I’ve been a lover of sci-fi for as long as I can remember. The first television show I remember actively watching (that wasn’t targeted to audiences under 12) is Star Trek: Voyager. Now, I know Voyager gets a pretty bad rap among the Trek fans, but it will always be my favorite simply for the fact that the female characters in the series were my very first role models that didn’t wear tiaras. And nostalgia. And the fact that my dad and I really bonded over sci-fi during my adolescent years. Basically, it’s the start of everything for me.
Picture 7-year-old little me sitting in front of that TV in 1995, watching this woman captain a Federation ship through the far reaches of the galaxy & you’ll get it. That’s an insanely magical thing for a kid who, up until this point, had spent too much time watching Rugrats and Looney Tunes and The Little Mermaid. I’m not sure I had even actively watched a movie or TV show that was not animated at this point in my life – at least, I don’t remember doing so – but I distinctly remember the first time I watched Star Trek and I was instantly obsessed. My dad and I would sit down every week & watch it together while my mom did who-knows-what, because she was never into the Sci-Fi/ Fantasy stuff.
There’s a lot of talk in the media today about the shortage of strong, female role-models for young girls. It seems that many people just kind of brush off the subject, but I can attest that for a young girl to see a woman in a kick-ass position makes a huge difference in her opinion of herself and the world around her. Watching Kathryn Janeway kick ass and take names on a weekly basis made me realize that I could do big things. Even though my parents always told me I could do anything, I didn’t believe it until I saw it in action. Janeway cared for her crew the way a mother cares for her children. She respected them, guided them, protected them. She would (and did) do anything for them. In return, they respected her and followed her into uncharted territory on their journey back to Earth. It’s a pretty standard strong female character, but a good one, nonetheless. Then you’ve got B’Elanna Torres.
For anyone who is not familiar with the series, B’Elanna is a human-Klingon hybrid and Starfleet Academy drop-out who joins Voyager’s crew out of necessity after her Maquis (rebel group) crew got stranded in the Detla Quadrant with Voyager. B’Elanna had a rough childhood, and was teased by other kids due to her Klingon heritage and the appearance that comes with it. Unfortunately for her, part of being a Klingon also means an uncontrollable temper and difficulty respecting authority. She’s stubborn and brilliant and you can always see the rage bubbling beneath the surface. All of this contributed to her exit from the Starfleet Academy due to frequent disciplinary incidents. She is a surprisingly complex character, and by far my favorite female of the series. I could identify with her when they showed flashbacks to her childhood and the bullying she endured (I’m hoping that by the 24th century we’ve completely abolished bullying) and the isolation she felt growing up on a planet where she and her mother were the only Klingons. Isolation is something that every girl – or person, for that matter – experiences in their life, but when you’re 9 years old it’s hard to believe that anyone knows what you’re going through. Watching B’Elanna’s transformation from an insubordinate Maquis crewman to a full-fledged, respected, and loved member of a Federation crew was really therapeutic for a girl who just didn’t know how to connect to her peers.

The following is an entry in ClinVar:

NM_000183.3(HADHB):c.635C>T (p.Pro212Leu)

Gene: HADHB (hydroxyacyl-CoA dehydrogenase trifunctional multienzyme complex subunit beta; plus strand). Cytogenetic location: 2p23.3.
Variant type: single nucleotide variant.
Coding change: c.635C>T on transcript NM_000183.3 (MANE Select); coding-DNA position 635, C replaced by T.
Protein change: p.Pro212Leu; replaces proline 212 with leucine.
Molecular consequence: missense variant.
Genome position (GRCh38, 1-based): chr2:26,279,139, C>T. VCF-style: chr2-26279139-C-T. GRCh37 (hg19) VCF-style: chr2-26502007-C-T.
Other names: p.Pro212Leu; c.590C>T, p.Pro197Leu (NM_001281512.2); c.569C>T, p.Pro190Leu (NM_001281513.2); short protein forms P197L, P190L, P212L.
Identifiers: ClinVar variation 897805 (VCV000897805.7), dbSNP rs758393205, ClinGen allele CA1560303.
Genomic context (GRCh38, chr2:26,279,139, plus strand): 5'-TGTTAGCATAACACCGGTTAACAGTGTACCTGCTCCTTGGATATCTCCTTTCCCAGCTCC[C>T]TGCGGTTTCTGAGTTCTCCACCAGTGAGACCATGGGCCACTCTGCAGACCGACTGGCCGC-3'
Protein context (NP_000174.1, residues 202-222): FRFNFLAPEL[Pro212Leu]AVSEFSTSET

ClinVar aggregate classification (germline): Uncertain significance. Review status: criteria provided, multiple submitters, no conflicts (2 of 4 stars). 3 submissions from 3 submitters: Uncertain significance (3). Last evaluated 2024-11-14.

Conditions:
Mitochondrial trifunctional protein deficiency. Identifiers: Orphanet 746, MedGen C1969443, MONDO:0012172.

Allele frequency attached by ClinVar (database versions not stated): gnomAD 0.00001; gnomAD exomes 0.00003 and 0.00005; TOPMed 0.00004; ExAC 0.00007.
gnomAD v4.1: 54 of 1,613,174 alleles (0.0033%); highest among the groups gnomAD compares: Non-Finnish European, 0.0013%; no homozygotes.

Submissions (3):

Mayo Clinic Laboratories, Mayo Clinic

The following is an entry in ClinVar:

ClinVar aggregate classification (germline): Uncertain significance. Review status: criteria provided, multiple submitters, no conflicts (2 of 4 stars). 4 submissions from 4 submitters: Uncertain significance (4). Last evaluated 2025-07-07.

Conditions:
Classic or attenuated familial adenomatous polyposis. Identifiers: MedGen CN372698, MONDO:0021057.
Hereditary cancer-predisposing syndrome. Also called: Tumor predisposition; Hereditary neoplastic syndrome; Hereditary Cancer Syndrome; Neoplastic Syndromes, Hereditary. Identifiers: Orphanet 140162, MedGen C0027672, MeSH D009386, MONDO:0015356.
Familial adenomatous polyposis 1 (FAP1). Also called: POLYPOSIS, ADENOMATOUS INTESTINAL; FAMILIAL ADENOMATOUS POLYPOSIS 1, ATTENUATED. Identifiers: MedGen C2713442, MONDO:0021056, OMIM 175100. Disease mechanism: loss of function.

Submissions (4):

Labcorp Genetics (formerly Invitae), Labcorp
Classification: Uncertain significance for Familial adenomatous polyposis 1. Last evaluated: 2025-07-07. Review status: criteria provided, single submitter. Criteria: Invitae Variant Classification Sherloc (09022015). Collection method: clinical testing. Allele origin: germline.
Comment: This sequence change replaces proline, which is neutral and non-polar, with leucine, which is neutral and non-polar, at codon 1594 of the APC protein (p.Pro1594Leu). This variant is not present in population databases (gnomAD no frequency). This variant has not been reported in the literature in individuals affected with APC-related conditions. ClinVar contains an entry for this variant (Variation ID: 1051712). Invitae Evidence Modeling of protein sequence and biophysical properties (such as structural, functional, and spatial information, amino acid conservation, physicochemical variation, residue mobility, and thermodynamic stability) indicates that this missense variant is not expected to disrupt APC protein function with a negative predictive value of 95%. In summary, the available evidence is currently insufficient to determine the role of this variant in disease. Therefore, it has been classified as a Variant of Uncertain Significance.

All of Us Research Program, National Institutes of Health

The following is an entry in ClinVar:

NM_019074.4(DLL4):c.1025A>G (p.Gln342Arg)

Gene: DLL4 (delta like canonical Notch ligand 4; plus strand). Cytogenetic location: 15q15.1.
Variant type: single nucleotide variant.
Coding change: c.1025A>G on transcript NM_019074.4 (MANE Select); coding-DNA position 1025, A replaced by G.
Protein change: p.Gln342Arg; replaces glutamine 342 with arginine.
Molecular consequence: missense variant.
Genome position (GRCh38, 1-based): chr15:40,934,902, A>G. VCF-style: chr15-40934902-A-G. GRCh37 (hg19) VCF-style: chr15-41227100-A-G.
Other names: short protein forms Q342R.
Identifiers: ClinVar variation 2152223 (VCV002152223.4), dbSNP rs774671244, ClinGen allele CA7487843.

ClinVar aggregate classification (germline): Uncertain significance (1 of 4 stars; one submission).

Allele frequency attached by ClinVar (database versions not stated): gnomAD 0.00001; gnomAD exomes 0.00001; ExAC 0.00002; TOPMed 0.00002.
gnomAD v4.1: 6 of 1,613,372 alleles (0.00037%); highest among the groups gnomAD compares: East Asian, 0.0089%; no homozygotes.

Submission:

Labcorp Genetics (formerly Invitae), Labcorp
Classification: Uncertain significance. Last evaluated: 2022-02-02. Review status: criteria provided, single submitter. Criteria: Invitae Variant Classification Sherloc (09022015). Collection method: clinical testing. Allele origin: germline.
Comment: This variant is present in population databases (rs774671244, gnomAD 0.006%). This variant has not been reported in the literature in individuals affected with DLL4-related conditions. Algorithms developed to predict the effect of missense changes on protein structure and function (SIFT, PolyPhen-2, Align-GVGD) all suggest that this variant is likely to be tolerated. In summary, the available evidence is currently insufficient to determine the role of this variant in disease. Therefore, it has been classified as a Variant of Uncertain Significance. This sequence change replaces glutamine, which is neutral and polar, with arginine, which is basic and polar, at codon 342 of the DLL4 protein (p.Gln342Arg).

This post would not be complete without mention of one of the other primary female characters in the series: Seven of Nine. Seven is a human who was assimilated by the Borg when she was 6 years old. She spent her whole life with them until her link to the collective was severed by Janeway when she was 24. She had to learn how to be human all over again & how to assimilate (see what I did there?) into a completely different culture than she was used to. She remained analytical and direct while trying to regain her humanity, with the help of fellow crew-members. She had many struggles and setbacks, but ultimately became a valued member of Voyager’s crew – one who saved all of their lives on more than one occasion. She is yet another great example of someone who is a complete outsider, but by opening up to the people around her, became part of a family.
There are lots of other things I learned from watching Voyager, but it was a really loud wake-up call on the girl-power front. This series sparked a love of sci-fi, which led me to watch other series of Star Trek (obviously), Star Wars, Stargate, and Firefly, as well as venturing into other realms of fantasy, like vampires…
Until next time ❤
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